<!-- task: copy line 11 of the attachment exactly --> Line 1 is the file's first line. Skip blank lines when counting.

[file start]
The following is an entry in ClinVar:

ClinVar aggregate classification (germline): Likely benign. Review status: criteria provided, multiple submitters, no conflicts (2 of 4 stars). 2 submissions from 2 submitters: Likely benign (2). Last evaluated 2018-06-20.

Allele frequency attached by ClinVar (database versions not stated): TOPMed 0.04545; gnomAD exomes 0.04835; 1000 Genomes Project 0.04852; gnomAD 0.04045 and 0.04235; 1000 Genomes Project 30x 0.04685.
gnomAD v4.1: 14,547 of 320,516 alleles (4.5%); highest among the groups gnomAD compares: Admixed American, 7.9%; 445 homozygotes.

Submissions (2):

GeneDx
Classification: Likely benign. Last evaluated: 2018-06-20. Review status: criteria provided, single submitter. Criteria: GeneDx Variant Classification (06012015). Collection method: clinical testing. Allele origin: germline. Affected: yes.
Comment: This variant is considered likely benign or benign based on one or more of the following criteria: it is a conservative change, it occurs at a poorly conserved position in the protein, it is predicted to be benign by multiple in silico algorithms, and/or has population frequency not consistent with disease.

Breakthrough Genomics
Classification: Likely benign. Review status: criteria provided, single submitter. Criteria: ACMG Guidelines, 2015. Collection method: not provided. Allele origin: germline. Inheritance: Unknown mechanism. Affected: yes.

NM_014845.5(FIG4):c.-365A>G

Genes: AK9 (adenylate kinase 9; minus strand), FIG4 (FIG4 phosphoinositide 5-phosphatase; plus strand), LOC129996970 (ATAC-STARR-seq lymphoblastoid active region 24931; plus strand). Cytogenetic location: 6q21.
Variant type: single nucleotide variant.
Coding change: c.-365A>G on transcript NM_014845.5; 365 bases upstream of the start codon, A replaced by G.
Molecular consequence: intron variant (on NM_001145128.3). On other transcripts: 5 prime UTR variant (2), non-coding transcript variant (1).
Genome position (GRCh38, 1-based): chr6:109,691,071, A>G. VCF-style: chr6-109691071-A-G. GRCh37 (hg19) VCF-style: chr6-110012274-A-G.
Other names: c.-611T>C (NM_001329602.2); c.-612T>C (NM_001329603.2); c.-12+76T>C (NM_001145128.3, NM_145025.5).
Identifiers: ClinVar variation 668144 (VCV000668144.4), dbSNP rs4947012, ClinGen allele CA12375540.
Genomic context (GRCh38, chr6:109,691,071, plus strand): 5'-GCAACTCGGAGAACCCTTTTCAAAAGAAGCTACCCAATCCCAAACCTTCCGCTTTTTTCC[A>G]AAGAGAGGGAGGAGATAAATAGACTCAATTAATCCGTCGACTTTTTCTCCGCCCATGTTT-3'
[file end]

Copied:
NM_014845.5(FIG4):c.-365A>G